U.S. Immigration and Customs Enforcement, Maryland National Park Police, Howard County Police, Maryland State Police continue to provide valuable support and investigative skills to make RAGE successful. As the Attorney General has said, the more we work together, the more coordinated and focused we are, the better we serve the American public. There is strength in numbers and without the efforts of our local, state and federal partners, cases like this could not be possible.
ATF's number one priority is keeping America safe from violent crime. Today's enforcement action is another in a long line of indictments against alleged MS-13 gang members who have wrecked havoc in suburban Washington, D.C. MS-13 is a violent criminal organization that has terrorized our neighborhoods and jeopardized community safety for far too long. This indictment sends a strong signal that anyone who joins the gang participates in violent acts on its behalf will continue to be brought to justice no matter where they may be. It also tells law abiding citizens, especially young people, that we will not stand by while they are being terrorized in their neighborhoods and in their schools.
Our approach to MS-13 is very simple, zero tolerance. We identify the low level thugs in the gang, take them off the street, then go after the gang leaders and those directing the criminal activity. Today's superceding indictment is the culmination of that anti-gang strategy and our strategy is working.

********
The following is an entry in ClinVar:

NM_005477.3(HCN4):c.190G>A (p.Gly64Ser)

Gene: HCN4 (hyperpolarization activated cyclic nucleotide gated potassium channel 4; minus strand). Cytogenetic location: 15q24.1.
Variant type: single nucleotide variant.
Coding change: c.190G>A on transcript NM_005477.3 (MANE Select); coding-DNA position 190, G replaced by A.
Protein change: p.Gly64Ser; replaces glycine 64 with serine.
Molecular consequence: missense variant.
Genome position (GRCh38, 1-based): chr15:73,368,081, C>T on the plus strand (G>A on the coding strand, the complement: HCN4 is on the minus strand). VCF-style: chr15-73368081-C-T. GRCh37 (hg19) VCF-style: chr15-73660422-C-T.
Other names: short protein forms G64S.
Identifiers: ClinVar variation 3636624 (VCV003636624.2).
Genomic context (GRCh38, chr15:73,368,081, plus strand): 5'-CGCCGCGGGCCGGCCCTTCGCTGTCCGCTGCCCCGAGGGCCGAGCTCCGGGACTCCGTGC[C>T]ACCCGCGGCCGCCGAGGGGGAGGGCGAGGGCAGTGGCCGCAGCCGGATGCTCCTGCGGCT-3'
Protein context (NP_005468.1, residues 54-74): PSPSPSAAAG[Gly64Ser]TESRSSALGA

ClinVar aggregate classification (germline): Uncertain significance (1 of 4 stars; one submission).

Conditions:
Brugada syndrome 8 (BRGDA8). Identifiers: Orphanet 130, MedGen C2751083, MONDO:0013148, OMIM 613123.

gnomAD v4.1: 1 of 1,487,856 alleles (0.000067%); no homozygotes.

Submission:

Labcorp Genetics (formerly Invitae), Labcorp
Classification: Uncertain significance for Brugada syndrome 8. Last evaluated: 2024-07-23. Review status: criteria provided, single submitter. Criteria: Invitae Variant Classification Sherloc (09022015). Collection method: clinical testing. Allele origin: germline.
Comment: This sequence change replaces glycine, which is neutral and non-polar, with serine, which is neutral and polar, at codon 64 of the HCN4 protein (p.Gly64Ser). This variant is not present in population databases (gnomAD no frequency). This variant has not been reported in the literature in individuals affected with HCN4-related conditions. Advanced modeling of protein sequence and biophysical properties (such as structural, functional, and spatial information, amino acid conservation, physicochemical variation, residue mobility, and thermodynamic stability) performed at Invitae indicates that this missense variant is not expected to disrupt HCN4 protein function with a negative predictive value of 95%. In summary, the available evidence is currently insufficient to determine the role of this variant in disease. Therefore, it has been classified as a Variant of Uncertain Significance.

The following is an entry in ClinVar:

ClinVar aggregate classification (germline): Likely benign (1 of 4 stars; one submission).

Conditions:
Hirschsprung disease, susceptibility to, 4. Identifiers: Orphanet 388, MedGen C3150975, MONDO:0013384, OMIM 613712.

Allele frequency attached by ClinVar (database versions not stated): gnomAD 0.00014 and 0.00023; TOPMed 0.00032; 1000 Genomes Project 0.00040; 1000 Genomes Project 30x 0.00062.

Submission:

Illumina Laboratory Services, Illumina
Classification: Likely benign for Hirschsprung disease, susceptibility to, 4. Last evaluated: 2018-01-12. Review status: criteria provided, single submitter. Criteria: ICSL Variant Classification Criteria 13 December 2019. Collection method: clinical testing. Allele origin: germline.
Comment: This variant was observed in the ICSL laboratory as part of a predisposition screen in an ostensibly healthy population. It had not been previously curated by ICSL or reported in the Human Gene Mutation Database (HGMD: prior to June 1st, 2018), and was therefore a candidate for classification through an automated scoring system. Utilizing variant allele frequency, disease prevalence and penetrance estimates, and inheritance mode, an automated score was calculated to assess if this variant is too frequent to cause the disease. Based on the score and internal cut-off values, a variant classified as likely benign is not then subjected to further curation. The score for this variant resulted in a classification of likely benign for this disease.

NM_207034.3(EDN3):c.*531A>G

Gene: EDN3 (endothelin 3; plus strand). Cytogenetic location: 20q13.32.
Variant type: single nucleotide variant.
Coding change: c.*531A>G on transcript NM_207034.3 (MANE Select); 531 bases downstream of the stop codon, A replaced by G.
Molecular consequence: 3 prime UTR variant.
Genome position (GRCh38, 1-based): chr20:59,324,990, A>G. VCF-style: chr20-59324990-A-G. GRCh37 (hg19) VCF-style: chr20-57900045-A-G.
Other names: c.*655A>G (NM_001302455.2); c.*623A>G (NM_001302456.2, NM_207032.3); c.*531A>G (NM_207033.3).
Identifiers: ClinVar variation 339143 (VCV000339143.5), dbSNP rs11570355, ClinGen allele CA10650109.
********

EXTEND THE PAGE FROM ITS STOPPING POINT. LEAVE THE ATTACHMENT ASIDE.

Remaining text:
To date, the ATF Baltimore Field Division, the RAGE Task Force and the U.S. Attorneys office in the district of Maryland have charged 42 alleged MS-13 gang members with various federal offenses including the 29 defendants in the RICO conspiracy case.
RAGE investigations have already led to the conviction of 12 MS-13 gang members for various violent crimes including racketeering and conspiracy to commit murder. Street gangs today are more violent, more ruthless and better able to communicate with each other than ever before. Though the work is more dangerous, the good guys, the cops are getting better too. Every day we're sharing information on gangs with each other and with communities to continue to take the bad guys off the street.
Make no mistake about it, those working these cases deserve our admiration and thanks because it's dangerous work. As long as they continue to terrorize our neighborhoods, threaten our law abiding citizens and attempt to intimidate our children, ATF in conjunction with our federal, state and local partners around the country, will continue to target MS-13 and other violent gangs until we put them out of business.
ATTORNEY GENERAL GONZALES: Questions.